office spacewas not part of the park’s initial cost estimate. Actually, the cost of
       managingthe projects,including flood recoveryspaceneeds,was part of the gross
       estimatefor all of the projects. It has not resultedin a7 increaseto the original
       request.

       Page5, Paragraph2: This sectionmentionsthat the actualnumberof flood
       recovery employeesusing office spaceis 18 insteadof the approved30. As
       describedin a November 1998letter from the park to GAO, this differenceis only
       temporary. Legal challengesover the YosemiteLodgeproject that includesguest
       lodging and employeehousinghavedelayedLodge constructionby
       approximatelyone year. The park has postponedfilling someflood recovery
       positions, especiallythoserelatedto constructionsupervision.Upon anticipated
       approval of a comprehensiveEnvironmentalImpact Statementfor Yosemite
       Valley development,over $90 million worth of constructionwill begin,and flood
       recovery will staff up to the programmednumberandremainat that level through
       its three-yearconstructionperiod.Thereforethereis a legitimateneedfor the
       office spacerequested.

       Page 5, Paragraph3: This sectionstatesthat the park justified using $500,000on
       the basis of leasing33% more squarefeet of office spacethan it actuallywill
       build. If modular office units hadbeenleased,the fi1115,760 squarefeet of space
       would have beenrequired. However,the spacecan be reducedto 4,300square
       feet if built as part of the ResourceManagementbuilding, allowing commonuse
       of restrooms,meetingrooms,copying and faxing machines,etc. The $500,000
       estimateis basedon what would havebeenneededif modularunits were leased,
       thereforeit is appropriateto apply that amounttoward constructionof the new
       ResourceManagementbuilding. It is more responsibleto constructpermanent
       office spaceand reuseit when flood recovery is completethan to spendan
        equivalentamountof money purchasingmodularunits that quickly deteriorateto
        an eyesoreor leasingunits that needto be returned.

       Page5, Paragraph4: This paragraphsaysthat the park did not considerproviding
       office spaceat locationsotherthan its El Portal warehouse.The General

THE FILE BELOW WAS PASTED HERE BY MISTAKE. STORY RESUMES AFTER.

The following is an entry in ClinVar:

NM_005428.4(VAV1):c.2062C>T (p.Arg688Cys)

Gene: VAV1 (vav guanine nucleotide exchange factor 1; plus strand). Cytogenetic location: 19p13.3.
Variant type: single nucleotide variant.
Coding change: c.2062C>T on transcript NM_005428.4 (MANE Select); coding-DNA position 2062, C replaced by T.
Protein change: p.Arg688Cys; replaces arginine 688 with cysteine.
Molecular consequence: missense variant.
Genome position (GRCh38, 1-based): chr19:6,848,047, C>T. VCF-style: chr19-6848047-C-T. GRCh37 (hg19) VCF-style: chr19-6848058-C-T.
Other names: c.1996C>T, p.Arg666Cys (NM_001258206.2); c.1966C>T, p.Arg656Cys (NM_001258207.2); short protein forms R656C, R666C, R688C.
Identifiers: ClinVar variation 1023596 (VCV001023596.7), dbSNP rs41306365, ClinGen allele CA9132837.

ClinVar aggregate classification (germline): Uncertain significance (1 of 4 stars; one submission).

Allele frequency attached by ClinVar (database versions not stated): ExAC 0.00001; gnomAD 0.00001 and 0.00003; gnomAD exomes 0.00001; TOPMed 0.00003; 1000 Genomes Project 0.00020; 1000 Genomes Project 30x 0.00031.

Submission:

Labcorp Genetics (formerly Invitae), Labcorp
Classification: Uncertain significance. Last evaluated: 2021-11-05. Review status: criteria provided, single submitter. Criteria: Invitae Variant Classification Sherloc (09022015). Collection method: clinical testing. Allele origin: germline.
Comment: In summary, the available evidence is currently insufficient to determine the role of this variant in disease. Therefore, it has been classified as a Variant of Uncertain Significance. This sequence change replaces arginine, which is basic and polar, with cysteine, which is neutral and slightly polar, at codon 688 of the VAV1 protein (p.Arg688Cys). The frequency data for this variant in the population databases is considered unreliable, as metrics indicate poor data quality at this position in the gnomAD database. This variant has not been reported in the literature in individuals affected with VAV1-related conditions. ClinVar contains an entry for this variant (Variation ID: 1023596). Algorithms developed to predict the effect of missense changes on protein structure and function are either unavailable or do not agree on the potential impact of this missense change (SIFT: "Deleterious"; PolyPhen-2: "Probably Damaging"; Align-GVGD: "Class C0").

ManagementPlan calls for the majority of Yosemite’sadministrativeand




                                                GAOIRCED-99-5OR
                                                              Yosemite Flood Recovery Efforts
  10
  ENCLOSURE I                                                                               ENCLOSURE I




          maintenancesupportfacilities to be locatedin El Portal. In the value analysisfor
         the project, five possiblesite alternativesin El Portal were evaluatedagainstthe
         desirablecriteria establishedfor this project: proximity to existing infrastructure;
         interfacewith existing offices; leastdisruptionto on-siteoperations;and
         minimized impact to a sensitiveresourcearea. The preferredbuilding site best
         meetsthose criteria, andoffers the additionalbenefit of removingmore Resource
         Managementoffices from YosemiteValley oncethe flood recoverystaff vacates
         the space.

         Page6, Paragraphs2 and 3; andPage7 Paragraph1: The statementthat lawsuits
         may delay completingflood recoveryprojectsstill is true. This additional
         information is offeredjust as an updateon the lawsuit status: In Decemberof
         1998,the park announcedthat it would includeNational EnvironmentalPolicy
         Act compliancefor the YosemiteLodge site in a more comprehensive
         EnvironmentalImpact Statement (EIS) for YosemiteValley development.This
         EIS will insure a full assessmentof cumulativeimpactsand avoid claims of
         fragmentedplanning. The plaintiffs have droppedtheir pendinglawsuits. The
         draft of the Valley Plan EIS shouldbe releasedto the public in May, with a
         Recordof Decision anticipatedlate in 1999.

         Page7, Paragraph2: This paragraphindicatesthat the review was conducted
         from June 1998throughJanuary1998. The seconddateappearsto have a
         typo,mphical error and shouldread“1999”instead.

         Page7, Paragraph4: When major contributorsto the reportwere mentioned,we
         believethat KennethKurz, with whom the park had considerableinteraction,was
         inadvertentlyleft off of the list.

Thank you for the opportunityto review and commenton the draft GAO report.

                                       Sincerelv.




                                       Donald 3. Barry             I
                                       AssistantSecretaryfor Fish andWildlife and Parks




    11                                                GAOLRCED-99-50R
                                                                    Yosemite Flood Recovery Efforts
ENCLOSURE II                                      ENCLOSURE II




GAJ Briefing for Congressional
    Requesters
         Flood Recovery Efforts at Yosemite
         National Park, California




  12                           GAO/RCED-99-5OR
                                             YosemiteFlood RecoveryEfforts
ENCLOSURE II                                         ENCLOSUIZEII




GQJ Background

      l   In January 1997, Yosemite National Park
          experienced a major flood that damaged
          much of its buildings and infrastructure.
      l   In March 1997, park officials estimated
          that about $176 million was needed to
          recover from the flood.
      l   The $176 million included both repair